And all you can hear is the sound of your own heart
And all you can feel is your lungs flood and the blood course
But oh I can see five hundred years dead set ahead of me
Five hundred behind, a thousand years in perfect symmetry

The song swirls with the clutter of contemporary culture, our fraught politics and virtual addictions; but it draws towards the deep time of the sea, the abyssal possibilities fringing Britain with mist and grey. What could be a desolate song of dwindling spirit, bursts into that thumping, rousing chorus and the release in that, the release so strong. Waves crashing ahead of you, the splash-backs spitting your face with salt tears so that just to stand there is to have a conversation with the sea, with what hurts in the Earth and might hurt forever in you, but that’s okay. An inhuman empathy; the human washed out of language.

Why is it we need the sea to look ‘just like the edge of the world’? Why is we need the horizon of apocalypse ahead of us? Does love always require the threat of the ending; does death have us thinking of forever beginnings? There is the question of translation. Are we all, like Charlotte Smith’s ‘lunatic’ (she must be forgiven for her eighteenth-century lack of political correctness) just muttering in our pain to the sea? Who will hear us? In Emily Berry’s poem, ‘Picnic’, communing with the sea is like the kinds of communication you do in therapy. Trying to pick out the pieces that make up the story of the sea, the pieces that make up the story of grief, then ‘polish’ those uncertain feelings before ‘a man in a room’, whose ahhs and mhms are perhaps no coherent than the whispers of the sea. Sometimes we just need someone—something—to listen. Sometimes we just need to listen. 

Susurrations of the tongue and throat, the vowel sound sweetening eeeee. Sea, sea, sea.

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At the brink of most existential crises in my life, I revisit the sea. Summer 2016, I got a train to Cardross then walked a couple miles along a busy road, wildflowers growing in the verges past a cemetery, to Ardmore Point. The smell of the brine was like a drug: this vague area where the River Clyde becomes Firth and innumerable fragments of quartz are washed up on shore, residue of the sea’s mysterious industry. I looked across the water and I suppose I saw Greenock. There is so much of the jagged geography of westerly Scotland unfamiliar to me. The northness of names I have loved since childhood, the west coast forever of fishing villages, port towns, places of old time and tiny ruin: Luss, Arisaig, Applecross, Ullapool, Stornoway, Uist, Portree. A new indulgence in studying maps, mostly for a vague sense of where blue meets green. I have started to worry about sea levels. I keep a vague memory of my mother’s old home in Twickenham, where there are plaques to mark places where the river burst and flooded as high as the houses. The fields near my father’s house in Ayrshire become so easily sodden with water, a sunken valley where sheep sometimes drown. A favourite childhood memory is the single night we camped in Arisaig, and I’m sitting on a rock snapping fizzy laces between my teeth and watching a lurid strawberry sunset. Still I am filled with such sugary imaginings. The sand was so smooth, in the last light it seemed almost a mirror. It didn’t matter that we woke to torrential rain, with that sunset still within me.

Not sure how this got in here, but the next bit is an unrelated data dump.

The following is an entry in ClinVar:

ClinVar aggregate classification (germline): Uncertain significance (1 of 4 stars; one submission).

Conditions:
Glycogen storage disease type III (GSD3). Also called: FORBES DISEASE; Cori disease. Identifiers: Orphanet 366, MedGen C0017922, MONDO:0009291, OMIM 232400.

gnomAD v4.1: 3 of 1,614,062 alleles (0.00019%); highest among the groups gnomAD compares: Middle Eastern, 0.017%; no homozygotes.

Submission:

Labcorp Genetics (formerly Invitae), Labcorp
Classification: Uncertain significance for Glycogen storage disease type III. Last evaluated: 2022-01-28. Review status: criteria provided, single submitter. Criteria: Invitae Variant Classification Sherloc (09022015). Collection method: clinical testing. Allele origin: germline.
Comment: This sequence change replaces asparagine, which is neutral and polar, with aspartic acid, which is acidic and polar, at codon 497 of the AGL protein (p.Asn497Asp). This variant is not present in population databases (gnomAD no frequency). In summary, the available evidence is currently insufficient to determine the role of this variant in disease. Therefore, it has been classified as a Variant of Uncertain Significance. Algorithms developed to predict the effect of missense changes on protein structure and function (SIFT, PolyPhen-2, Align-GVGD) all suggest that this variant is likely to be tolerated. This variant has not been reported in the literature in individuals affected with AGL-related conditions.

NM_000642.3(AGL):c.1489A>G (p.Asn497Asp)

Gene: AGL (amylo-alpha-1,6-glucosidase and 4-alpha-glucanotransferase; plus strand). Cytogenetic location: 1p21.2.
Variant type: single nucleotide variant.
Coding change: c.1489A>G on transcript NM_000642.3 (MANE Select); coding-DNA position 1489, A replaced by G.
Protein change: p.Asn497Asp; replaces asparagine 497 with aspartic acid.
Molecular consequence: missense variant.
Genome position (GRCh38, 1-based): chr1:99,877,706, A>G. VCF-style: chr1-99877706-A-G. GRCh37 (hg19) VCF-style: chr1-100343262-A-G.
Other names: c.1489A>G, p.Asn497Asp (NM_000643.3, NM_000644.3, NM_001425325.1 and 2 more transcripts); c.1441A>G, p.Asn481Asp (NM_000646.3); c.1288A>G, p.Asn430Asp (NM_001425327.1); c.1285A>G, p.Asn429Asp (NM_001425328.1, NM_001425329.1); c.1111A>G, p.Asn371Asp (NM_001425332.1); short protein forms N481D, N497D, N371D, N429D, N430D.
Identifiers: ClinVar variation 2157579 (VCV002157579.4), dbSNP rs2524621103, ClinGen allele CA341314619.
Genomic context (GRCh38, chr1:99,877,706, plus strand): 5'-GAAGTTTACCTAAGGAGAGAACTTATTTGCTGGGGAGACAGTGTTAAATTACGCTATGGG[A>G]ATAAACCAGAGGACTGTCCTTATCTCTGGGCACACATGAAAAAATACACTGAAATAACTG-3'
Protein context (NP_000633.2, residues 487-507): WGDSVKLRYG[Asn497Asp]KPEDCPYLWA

I open my sky-blue edition of W.S. Graham’s (Greenock-born) New Collected Poems and find ‘Falling into the Sea’: ‘Breathing water is easy / If you put your mind to it’. I think it is maybe a poem about dying, about the changes in the body, scary at first, a metamorphosis you adjust to: ‘Breathe / Deeply and you will go down / Blowing your silver worlds’. It is a plunge through new emotions, learning how to float in the bubbling eternity you have blown for yourself. Is this a dream? Is this a survival guide for the drowned? When you arrive on the ‘sea / Floor’, Graham suggests, you will encounter a ‘lady’ from ‘the Great Kelp Wood’ who offers you good British hospitality then ‘asks you / If you come here often’. How many times do we pretend we are mermaids as children, harbouring some hope of adoption by the elements. I spread my dreams on the sea like butter on a scone, the way they glimmer in the light then go. Are we recalling some anthropogenic trauma, deep embedded blue and sea green in our genes? In every deja vu there is a song, a half-remembered line with a context long forgotten: ‘Go down to the sea / And tell me what it is that you wanna be’ (Swim Deep). The sea is possibility, maybe; summertimes and sweet jangly, insouciant indie. Singing the greys, the blues, the self in crisis. The backdrop to so many of our deepest conversations, the murmurings melodic. The backdrop to perfect silence. When things went wrong in our house, we’d drive out and take long walks along Maybole Shore. We often didn’t talk; it was the wind in our ears and the kicking up sand and the smell of the salt that cleared the air, that did the work of unspoken feelings. There was the night two friends and I took vodka down Prestwick Beach and talked our lives out and embraced in the drunken rain, the spray of the water. It was so cold it burned the blood from our fingers, but we didn’t care. We were so fucking pure.